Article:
When you approach the front door of my parents' modest suburban townhouse, you're welcomed by the mezuzah on the doorpost. As you enter, Julio Iglesias's Tango drifts from the speaker to meet your ears. Venturing further, you notice framed covers of The New Yorker and Vogue adorn the walls, and Shabbat candles and framed photos of Patagonia sit atop the shelves. The mishmash of culture reflects my background. Since I left this haven, I've lived in four cities and brought with me my mom's mate gourd and my dad's he made at summer camp when he was 12.
In a 2013 interview, Justice Sonia Sotomayor, the first Latine Supreme Court Justice, reflected, "It is important for all of us to appreciate where we come from and how that history has really shaped us in ways that we might not always understand unless we ask." Asking myself that question has made even more salient my intangible, intertwined inheritance. My maternal grandparents' immigration story from Argentina-rooted in sacrifice in the name of family- is a cornerstone of my commitment to dismantling systemic barriers that hinder marginalized communities from accessing economic mobility and participating in American democracy. Meanwhile, Reform Jewish values have overtly informed my journey, including deciding to study public policy after participating in L'Taken, founding an interfaith LGBTQ+ organization at my university, and now taking action as a Legislative Assistant here at the RAC. Along with appreciation for rugelach with dulce de leche, my family's seemingly disparate customs converged to instill in me core tenets of community and a thirst for justice.
This Hispanic Heritage Month, I am reflecting on these ways in which the intersectionality of my identity have pushed me forward, a microcosm of the purpose of this month's designation. Also known as Latino Heritage Month, this annual celebration recognizes and honors the contributions, culture, and history of Hispanic and Latine Americans . It is observed from September 15th to October 15th each year. The idea for annually recognizing Latine heritage can be traced back to the collective efforts of various individuals and organizations, culminating in a bipartisan House Joint Resolution introduced by California Congressman George E. Brown in 1968 authorizing the President to proclaim a week celebrating the role of these communities in the United States. That year, President Lyndon B. Johnson proclaimed a Hispanic Heritage Week coinciding with the September 15th independence anniversaries of several Latin American countries, including Costa Rica, El Salvador, Guatemala, Honduras, and Nicaragua.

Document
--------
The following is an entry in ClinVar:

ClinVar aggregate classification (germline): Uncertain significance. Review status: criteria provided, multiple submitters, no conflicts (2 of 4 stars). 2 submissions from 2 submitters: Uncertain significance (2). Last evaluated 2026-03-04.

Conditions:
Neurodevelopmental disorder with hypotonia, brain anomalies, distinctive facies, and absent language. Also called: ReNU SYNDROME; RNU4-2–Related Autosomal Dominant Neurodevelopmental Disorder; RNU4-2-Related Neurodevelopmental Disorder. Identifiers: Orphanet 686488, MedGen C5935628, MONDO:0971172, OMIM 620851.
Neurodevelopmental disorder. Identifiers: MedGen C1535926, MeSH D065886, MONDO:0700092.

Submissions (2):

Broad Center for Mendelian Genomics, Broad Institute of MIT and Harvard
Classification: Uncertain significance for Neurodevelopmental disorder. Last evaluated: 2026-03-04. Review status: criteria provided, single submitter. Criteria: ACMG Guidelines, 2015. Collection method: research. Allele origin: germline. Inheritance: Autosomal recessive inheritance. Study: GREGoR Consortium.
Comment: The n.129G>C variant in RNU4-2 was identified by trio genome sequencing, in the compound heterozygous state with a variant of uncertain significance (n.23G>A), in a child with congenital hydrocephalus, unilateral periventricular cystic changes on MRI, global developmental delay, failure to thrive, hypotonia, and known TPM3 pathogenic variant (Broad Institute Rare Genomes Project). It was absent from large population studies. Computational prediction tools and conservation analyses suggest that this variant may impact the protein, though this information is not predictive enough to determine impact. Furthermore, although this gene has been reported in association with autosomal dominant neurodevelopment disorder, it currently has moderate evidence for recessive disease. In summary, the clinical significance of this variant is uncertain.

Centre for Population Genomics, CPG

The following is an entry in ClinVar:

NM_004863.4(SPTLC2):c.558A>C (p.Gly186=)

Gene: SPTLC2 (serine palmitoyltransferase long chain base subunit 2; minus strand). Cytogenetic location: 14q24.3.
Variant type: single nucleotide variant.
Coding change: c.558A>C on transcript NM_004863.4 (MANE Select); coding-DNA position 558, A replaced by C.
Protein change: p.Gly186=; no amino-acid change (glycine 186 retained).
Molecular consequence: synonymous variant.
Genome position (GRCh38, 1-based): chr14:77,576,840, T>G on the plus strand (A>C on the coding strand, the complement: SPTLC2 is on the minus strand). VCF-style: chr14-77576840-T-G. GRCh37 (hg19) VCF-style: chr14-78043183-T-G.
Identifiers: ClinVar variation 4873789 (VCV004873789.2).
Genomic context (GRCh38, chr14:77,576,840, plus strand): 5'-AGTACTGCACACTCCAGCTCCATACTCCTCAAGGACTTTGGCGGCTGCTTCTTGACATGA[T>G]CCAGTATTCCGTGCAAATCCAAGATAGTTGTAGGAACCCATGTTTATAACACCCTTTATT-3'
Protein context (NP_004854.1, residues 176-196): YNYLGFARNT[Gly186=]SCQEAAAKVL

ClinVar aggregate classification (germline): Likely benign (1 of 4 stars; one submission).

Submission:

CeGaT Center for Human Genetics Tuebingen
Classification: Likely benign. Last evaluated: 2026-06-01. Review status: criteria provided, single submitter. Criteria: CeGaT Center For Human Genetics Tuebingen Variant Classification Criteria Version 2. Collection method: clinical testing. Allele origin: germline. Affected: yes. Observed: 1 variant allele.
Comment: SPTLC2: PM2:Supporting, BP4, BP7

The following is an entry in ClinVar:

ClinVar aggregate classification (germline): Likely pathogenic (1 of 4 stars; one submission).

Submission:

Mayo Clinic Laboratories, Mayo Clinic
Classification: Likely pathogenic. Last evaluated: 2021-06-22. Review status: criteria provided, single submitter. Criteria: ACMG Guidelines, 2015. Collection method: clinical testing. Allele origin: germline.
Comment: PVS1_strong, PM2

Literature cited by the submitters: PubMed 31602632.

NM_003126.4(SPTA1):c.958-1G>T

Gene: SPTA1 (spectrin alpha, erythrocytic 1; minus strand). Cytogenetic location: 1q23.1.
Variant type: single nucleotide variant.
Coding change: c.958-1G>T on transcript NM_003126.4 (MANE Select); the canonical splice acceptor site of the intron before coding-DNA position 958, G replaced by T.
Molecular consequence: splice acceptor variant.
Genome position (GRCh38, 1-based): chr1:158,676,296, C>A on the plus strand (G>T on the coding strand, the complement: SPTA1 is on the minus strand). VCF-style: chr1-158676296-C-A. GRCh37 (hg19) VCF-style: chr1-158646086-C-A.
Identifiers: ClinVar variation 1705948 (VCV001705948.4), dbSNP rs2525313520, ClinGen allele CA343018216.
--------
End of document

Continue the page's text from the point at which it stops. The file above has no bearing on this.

In 1988, President Ronald Reagan extended the celebration to a month. Throughout the month, various events and activities are held across the country to celebrate Latine culture, including art exhibitions, music performances, cultural festivals, and educational programs. Schools and universities often incorporate Hispanic Heritage Month into their curricula to educate students about the rich history and diverse contributions of Latine Americans.
Just as Justice Sonia Sotomayor wisely urged us to appreciate our roots, Hispanic Heritage Month beckons us to delve deeper into the rich tapestry of Latine contributions and history. This month serves as a reminder that while we are all shaped by our unique backgrounds and experiences, we are also interconnected, and this diversity is what makes our nation strong. By recognizing and celebrating Hispanic and Latine heritage, we not only honor the past but also inspire a more inclusive and equitable future. So, as we step away from the comforting blend of cultures in my childhood home, let us venture beyond our familiar communities and embrace the vibrant mosaic of cultures that enriches our society. In doing so, we take a step closer to a world where unity, diversity, and justice prevail.